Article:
Background Relevance of the topic and the necessity for scientific investigation Robberies at the bank branches are potentially traumatic events. Many bank employees experiencing a robbery in their workplace suffer important negative consequences as numerous clinical symptoms of post-traumatic stress, worse physical health, impaired productivity and intention to leave their job, both immediately and up to six months after bank robbery. Despite decreasing in frequency, there is an ongoing risk in the bank branches: such events are difficult to predict, and primary intervention strategies may not completely eliminate the risk. Motives for choosing a particular topic Although bank robberies are potentially traumatic event, little is known about the psychological sequelae of those involved. Post-traumatic stress disorder (PTSD) literature has largely focused on victims of specific traumas, such as sexual violence, natural disaster, and military combat. PTSD in the occupational context is still under-investigated, and research mainly concerns specific occupational groups as emergency service personnel, police officers, firefighters, and health care workers. Studies concerning the psychological consequences of bank robberies are limited, mostly based on convenience samples, and vary in outcomes measures and design substantially, thus making comparisons difficult. Research problem and why it is worthwhile studying Since only a minority of subjects experiencing such event in the workplace develop long-term clinically important symptoms and functional impairment, understanding the antecedents of occupational PTSD is a key goal of research. A better understanding of risk factors associated to post-traumatic stress reactions may improve early treatment and preventive intervention, thus reducing PTSD onset and worsening of symptoms. Research objectives The study has three main objectives. The first aim is to evaluate the impact of bank robbery on employees psychological well-being, thus investigating post-traumatic stress reactions. The second one is to better understand risk factors associated to the onset of post-traumatic symptomatology. Consequently, the third aim is to inform the development of new interventions and risk management strategies. Research methodology Nine hundred twenty-four employees of a primary Italian bank group, victims of 238 different robberies, voluntarily joined an employer-sponsored post-robbery support program: - a structured and collective support interview (i.e. psychological debriefing) was conducted with robbery victims within 7-15 days after the event (T1) at the bank branch. A self-reported questionnaire collected socio-demographic information, number of bank robberies occurred during participants’ working life, detailed description of the last robbery with closed and open-ended questions, assessment of post-traumatic stress reaction (Impact of Event Scale); - a follow-up psychological assessment (through structured individual interviews) was conducted 45 days after the first session (T2). Interview investigated victims’ general health conditions and self-reported trajectory of post-traumatic symptoms after robbery, victims’ evaluation of the intervention, assessment of post-traumatic stress reaction (Impact of Event Scale). To accomplish with our objectives, the following statistical analysis were adopted: - Absolute and relative frequencies or means and standard deviations, χ2 and one-way ANOVA for categorical or continuous variables respectively. - Logistic and linear multilevel regression to estimate the impact of predictive values on post-traumatic symptoms: random intercept mixed-effect regression models to account for subjects’ clustering within robberies. Three hierarchical models were adopted (Model 1: pre-trauma risk factors; Model 2: peri-trauma risk factors; Model 3: subjective perception and reaction to robberies). - Residual pseudo-likelihood test (H0: σ 2 = 0) to assess the significance of unmeasured robbery- related factors; latent variable threshold model approach for the calculation of the variance partition coefficient. Results The final sample consisted in 595 subjects, victims of 238 different robberies. Correlates of early post-robbery reactions were age, being female, being cashier, geographical region, perception of robbers as out of control; after including feelings of fear, terror and hopelessness during the robbery, all the other variables lost statistical significance. IES scores decreased during the follow-up (∆T1-T2=15.76; p<.001). At T2, 14% of subjects reported a IES score>34, a cut-off suggestive of Post-traumatic stress disorder (PTSD). In the multivariable model, age, being female, being cashier, presence of arms, being injured, were associated with PTSD diagnosis. After including early subjective reaction, IES score at T1 was the strongest predictor. Unmeasured robbery-related factors explained a significant portion (24%) of IES variance at T1 after excluding small groups (number of colleagues <5). Limitations Possible selection bias due to the voluntary participation into the intervention program cannot be excluded. Information on non-occupational traumatic events occurred in subjects’ life time and pre-existent psychiatric disorders, as well as perceived support after the event, could not be collected. Assessment of post-traumatic stress symptoms relied on self-report measure without a thorough clinical examination; thus, Impact of Event Scale did not include all criteria for Post-traumatic stress disorder stated by recent DSM-V. Originality of the study The study gives an original contribution to the existing literature of psychological sequelae following bank robbery: to date, this is the longitudinal study with the largest sample assessing prevalence and predictors of post-traumatic stress symptoms; logistic and linear multilevel regression provided a valuable understanding of risk factors; furthermore, no studies had previous investigated the role of group factor in the aftermath of post-traumatic reaction following bank robbery or acute stress at work. Conclusion/Practical implication Our findings showed that bank robbery is a potential traumatizing event associated with both immediate and long-term posttraumatic stress symptoms. Results suggested the weight of subjective variables, such as personal perception of robbery severity and early emotional reaction, in identifying persons at higher risk to develop PTSD. Our findings may help management and prevention of acute stress and trauma in the banking sector, contributing to post-traumatic stress literature. Finally, group factors, an often overlooked dimension in post-traumatic stress literature, might affect the risk of PTSD, thus encouraging further research.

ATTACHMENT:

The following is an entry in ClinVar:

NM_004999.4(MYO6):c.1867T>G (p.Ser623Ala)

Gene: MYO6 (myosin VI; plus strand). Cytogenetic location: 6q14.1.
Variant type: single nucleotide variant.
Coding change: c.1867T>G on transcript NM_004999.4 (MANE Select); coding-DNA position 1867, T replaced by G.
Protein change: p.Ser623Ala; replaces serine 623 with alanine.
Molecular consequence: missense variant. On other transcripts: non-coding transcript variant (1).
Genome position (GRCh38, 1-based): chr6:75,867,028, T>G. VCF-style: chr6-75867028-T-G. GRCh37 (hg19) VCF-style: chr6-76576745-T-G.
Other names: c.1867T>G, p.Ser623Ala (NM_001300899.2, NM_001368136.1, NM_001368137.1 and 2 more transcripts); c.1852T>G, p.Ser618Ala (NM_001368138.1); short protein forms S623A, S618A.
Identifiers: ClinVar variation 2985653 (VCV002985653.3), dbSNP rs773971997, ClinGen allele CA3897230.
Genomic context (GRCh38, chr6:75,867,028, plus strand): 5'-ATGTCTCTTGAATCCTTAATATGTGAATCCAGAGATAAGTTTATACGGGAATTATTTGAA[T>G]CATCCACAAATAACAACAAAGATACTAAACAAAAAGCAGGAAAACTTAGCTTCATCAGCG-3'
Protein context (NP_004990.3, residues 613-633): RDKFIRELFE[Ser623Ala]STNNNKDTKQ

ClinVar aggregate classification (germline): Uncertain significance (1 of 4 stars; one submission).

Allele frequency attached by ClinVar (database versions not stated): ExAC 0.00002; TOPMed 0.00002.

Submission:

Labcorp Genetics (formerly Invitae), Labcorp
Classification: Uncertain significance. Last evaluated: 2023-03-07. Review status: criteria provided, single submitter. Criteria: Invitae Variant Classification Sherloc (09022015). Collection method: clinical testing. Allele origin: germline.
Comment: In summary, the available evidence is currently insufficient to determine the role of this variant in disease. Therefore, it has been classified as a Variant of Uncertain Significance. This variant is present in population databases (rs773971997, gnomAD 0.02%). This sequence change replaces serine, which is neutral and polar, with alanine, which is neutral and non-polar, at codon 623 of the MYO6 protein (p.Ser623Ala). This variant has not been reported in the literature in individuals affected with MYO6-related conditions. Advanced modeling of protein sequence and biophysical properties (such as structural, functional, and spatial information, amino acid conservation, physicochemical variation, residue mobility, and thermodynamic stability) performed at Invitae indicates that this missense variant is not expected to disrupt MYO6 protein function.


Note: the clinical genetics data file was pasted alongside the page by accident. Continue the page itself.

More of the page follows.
ACUTE STRESS AND TRAUMA AT WORK: PREVENTION AND RISK MANAGEMENT IN THE BANKING SECTOR / A. Fattori ; tutor: G. Costa. - Milano : Università degli studi di Milano. DIPARTIMENTO DI SCIENZE CLINICHE E DI COMUNITA', 2016 Jan 25. ((28. ciclo, Anno Accademico 2015.
|Titolo:||ACUTE STRESS AND TRAUMA AT WORK: PREVENTION AND RISK MANAGEMENT IN THE BANKING SECTOR|
|Data di pubblicazione:||25-gen-2016|
|Parole Chiave:||PTSD; occupational trauma; acute stress; CISM; IES; risk factors|
|Settore Scientifico Disciplinare:||Settore MED/01 - Statistica Medica|
|Citazione:||ACUTE STRESS AND TRAUMA AT WORK: PREVENTION AND RISK MANAGEMENT IN THE BANKING SECTOR / A. Fattori ; tutor: G. Costa. - Milano : Università degli studi di Milano. DIPARTIMENTO DI SCIENZE CLINICHE E DI COMUNITA', 2016 Jan 25. ((28. ciclo, Anno Accademico 2015.|
|Digital Object Identifier (DOI):||http://dx.doi.org/10.13130/fattori-alice_phd2016-01-25|
|Appare nelle tipologie:||Tesi di dottorato|